Last July, I did an online Canvas training course at my school, and when I saw that it was being offered again now, I signed up, thinking that it would be a good way to connect with other faculty members using Canvas. I was also curious to see if the course had been improved; back in July it was more of a “rough draft” as you can see from this screenshot. The course instructors (from our Center for Teaching Excellence) didn’t solicit any feedback from participants, though, so I wasn’t really sure what to think. Anyway, I signed up for the January edition of the course. It looks like it has not been changed in any way from the July version; the same click-here-click-there approach and the same rough screenshots as before.
Of course, I don’t want to actually do the training this time around (I did complete both days last summer); instead, I just want to create a post in the Introductions discussion board in order to share my Canvas experience with others… but when I logged on to the course, the discussion board was locked, even though it is the first task. The rest of the first day is unlocked; the second day is locked. I have no idea why they would want to lock people out of anything in a course like this (which is supposedly asynchronous), but in any case, locking the Introduction board must be a mistake: it’s due January 10 but “Not available until Jan 12.” You’d think Canvas would have a little check in there to alert faculty when they lock something until after the due date!
For now, I’ll just type up here the post I was going to include so that it will be ready to go and I can move on to my real work for the day:
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Hi, everybody! My name is Laura, and I teach online courses through the College of Arts & Sciences. I actually used Canvas in both of my classes last Fall, so I enrolled in this course just to connect with other faculty and to share what I learned about Canvas — and what I learned about Canvas from my students — last semester. This switch from D2L to Canvas is a big change, and it’s also such a good opportunity I think for people to share their goals as teachers, trying to find out if and how the LMS can help with those goals. I don’t use the LMS very much myself since I prefer other tools, but I’ve documented my use of Canvas in a blog, and perhaps some of the posts would be useful to others: Teaching with Canvas.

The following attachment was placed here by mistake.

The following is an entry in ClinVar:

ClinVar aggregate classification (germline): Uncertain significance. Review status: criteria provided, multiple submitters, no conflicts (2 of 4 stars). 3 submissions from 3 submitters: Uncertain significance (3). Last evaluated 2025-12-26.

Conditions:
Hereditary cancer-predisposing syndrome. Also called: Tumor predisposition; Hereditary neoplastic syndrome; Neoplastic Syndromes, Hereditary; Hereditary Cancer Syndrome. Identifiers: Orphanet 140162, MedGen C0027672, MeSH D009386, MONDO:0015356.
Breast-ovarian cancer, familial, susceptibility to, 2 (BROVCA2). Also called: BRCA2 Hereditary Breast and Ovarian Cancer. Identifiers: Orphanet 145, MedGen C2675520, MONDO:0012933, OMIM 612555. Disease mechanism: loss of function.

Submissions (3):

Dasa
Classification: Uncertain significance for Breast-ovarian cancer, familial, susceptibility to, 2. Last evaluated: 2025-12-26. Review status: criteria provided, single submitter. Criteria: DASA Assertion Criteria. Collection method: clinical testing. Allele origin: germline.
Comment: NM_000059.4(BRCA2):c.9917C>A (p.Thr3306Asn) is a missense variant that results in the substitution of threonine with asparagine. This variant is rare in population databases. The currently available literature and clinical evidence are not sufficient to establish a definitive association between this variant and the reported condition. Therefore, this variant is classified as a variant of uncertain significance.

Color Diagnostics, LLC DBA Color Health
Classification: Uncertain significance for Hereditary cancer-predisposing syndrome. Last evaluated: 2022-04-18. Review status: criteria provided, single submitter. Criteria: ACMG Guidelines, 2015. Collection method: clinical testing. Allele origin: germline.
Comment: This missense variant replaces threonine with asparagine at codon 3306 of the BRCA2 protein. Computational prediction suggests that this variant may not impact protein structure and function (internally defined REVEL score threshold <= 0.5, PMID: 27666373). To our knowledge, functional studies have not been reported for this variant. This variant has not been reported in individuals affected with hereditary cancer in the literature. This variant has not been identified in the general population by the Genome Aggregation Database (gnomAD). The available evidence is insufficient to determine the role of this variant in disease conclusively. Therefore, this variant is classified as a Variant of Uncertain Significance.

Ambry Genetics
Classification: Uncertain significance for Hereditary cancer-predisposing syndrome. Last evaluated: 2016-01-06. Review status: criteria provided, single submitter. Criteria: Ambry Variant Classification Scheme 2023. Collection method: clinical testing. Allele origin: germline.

BTW I used the amazing OUCreate to set up that blog and, in my opinion, the OUCreate project is the most exciting tech event happening at OU these days — excellent web hosting that is free for both faculty and for students: OU Create.
Back to Canvas: midway through the Fall semester, I surveyed my students about their Canvas experience, and I asked them specifically about what advice they would give to faculty members who are using Canvas; you can read what the students had to say here: Students: What advice would you give to INSTRUCTORS who are setting up a Canvas course?.
Based on what I learned from them about Canvas in that mid-semester survey, I then created four Canvas tips that I knew would be useful to my students (based on the specific way I use Canvas in my classes): Student Tech Support for Canvas.
Then, for the rest of the semester, I collected their comments on those Canvas tech tips here: More Student Voices from Fall 2016.
I figure the best way to design a class, including how to use the LMS, is to ask the students what they think, so I hope the comments from my students might be useful to anybody who is switching to Canvas this spring!
And like I say in my Canvas profile, I’m always eager to brainstorm with people about teaching, especially about teaching writing. My email is firstname.lastname@example.org and I’m also at Twitter: @OnlineCrsLady.
Finally, I figured this would be a good graphic to share with everybody in the midst of an LMS transition: Don’t give up in the middle! I had a good experience with Canvas last Fall, and I hope it will be a good experience for all the new users this Spring. 🙂
Crossposted at OU Canvas Community.